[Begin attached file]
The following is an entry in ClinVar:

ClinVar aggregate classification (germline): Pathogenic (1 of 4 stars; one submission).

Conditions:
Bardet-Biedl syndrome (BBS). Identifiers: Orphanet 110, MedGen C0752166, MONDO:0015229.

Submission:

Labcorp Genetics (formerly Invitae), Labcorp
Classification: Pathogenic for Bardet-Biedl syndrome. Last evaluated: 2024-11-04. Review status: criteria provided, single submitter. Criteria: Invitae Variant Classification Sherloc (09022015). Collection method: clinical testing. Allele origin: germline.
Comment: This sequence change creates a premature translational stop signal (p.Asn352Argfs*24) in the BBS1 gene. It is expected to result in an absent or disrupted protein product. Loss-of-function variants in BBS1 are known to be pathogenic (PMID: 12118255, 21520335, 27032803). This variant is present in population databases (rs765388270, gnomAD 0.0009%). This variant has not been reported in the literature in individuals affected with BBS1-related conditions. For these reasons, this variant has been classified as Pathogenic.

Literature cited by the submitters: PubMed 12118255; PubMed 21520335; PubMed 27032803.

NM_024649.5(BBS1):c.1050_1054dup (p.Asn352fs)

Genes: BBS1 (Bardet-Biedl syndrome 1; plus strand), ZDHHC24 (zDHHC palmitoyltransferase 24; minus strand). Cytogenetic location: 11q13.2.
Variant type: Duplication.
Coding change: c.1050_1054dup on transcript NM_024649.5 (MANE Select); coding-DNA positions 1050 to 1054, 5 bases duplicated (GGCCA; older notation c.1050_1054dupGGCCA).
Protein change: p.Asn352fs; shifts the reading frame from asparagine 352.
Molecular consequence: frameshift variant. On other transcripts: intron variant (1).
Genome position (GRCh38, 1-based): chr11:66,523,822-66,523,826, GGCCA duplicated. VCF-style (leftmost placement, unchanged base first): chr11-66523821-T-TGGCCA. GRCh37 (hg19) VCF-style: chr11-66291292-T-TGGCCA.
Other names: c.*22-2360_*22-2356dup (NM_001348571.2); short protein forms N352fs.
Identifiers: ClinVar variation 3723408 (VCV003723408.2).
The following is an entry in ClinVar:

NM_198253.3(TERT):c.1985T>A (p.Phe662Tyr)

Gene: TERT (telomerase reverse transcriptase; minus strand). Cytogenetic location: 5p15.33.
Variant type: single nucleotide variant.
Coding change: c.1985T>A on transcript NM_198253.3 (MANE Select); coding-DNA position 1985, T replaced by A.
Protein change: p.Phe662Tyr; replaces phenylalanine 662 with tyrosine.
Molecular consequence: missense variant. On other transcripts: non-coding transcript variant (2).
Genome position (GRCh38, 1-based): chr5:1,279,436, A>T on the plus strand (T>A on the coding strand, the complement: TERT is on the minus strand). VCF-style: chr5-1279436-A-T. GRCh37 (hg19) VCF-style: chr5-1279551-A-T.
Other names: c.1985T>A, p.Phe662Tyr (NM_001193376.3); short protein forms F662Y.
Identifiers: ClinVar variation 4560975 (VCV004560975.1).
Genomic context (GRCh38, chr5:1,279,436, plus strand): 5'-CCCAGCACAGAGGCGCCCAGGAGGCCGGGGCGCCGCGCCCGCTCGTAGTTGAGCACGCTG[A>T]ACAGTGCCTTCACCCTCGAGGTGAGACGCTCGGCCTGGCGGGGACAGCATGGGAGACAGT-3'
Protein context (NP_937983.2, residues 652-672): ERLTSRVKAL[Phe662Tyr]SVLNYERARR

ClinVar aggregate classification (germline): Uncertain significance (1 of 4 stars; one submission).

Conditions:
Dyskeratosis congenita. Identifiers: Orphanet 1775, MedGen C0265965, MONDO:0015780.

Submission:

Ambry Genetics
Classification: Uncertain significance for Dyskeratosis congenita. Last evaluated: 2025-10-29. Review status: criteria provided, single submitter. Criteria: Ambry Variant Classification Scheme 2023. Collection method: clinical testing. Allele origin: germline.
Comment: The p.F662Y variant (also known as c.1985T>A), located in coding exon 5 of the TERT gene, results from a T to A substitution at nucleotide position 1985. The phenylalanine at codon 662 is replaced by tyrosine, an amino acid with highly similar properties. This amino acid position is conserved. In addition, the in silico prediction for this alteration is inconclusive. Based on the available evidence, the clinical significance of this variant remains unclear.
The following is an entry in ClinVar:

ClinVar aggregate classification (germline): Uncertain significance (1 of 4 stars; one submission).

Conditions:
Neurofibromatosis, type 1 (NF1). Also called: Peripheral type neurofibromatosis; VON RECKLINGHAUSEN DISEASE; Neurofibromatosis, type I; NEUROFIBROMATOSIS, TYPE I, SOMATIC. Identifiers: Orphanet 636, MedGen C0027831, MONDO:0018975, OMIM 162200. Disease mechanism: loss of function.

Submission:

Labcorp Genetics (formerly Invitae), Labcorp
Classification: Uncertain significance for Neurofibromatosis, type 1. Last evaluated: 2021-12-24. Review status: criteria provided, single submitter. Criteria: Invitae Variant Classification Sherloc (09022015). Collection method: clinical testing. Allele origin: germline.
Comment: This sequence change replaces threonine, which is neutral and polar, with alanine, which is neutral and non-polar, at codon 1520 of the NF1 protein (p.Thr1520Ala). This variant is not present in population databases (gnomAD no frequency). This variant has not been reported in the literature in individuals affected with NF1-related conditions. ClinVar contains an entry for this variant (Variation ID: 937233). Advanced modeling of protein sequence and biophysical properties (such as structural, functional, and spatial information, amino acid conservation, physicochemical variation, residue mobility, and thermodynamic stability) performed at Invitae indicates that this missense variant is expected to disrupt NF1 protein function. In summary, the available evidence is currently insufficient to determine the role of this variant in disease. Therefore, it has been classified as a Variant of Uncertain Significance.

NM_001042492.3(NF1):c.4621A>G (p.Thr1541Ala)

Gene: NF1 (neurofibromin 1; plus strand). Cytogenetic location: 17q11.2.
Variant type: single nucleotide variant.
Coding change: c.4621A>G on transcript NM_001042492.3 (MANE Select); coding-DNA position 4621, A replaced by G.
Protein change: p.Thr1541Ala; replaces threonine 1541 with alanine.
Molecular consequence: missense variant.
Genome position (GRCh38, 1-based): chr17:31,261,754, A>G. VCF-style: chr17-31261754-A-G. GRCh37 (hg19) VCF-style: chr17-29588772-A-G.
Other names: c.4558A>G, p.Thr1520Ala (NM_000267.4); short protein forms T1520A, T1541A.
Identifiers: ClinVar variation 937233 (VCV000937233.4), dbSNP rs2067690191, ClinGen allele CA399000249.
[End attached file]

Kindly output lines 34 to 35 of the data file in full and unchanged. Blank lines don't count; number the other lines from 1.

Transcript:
Submission:

Ambry Genetics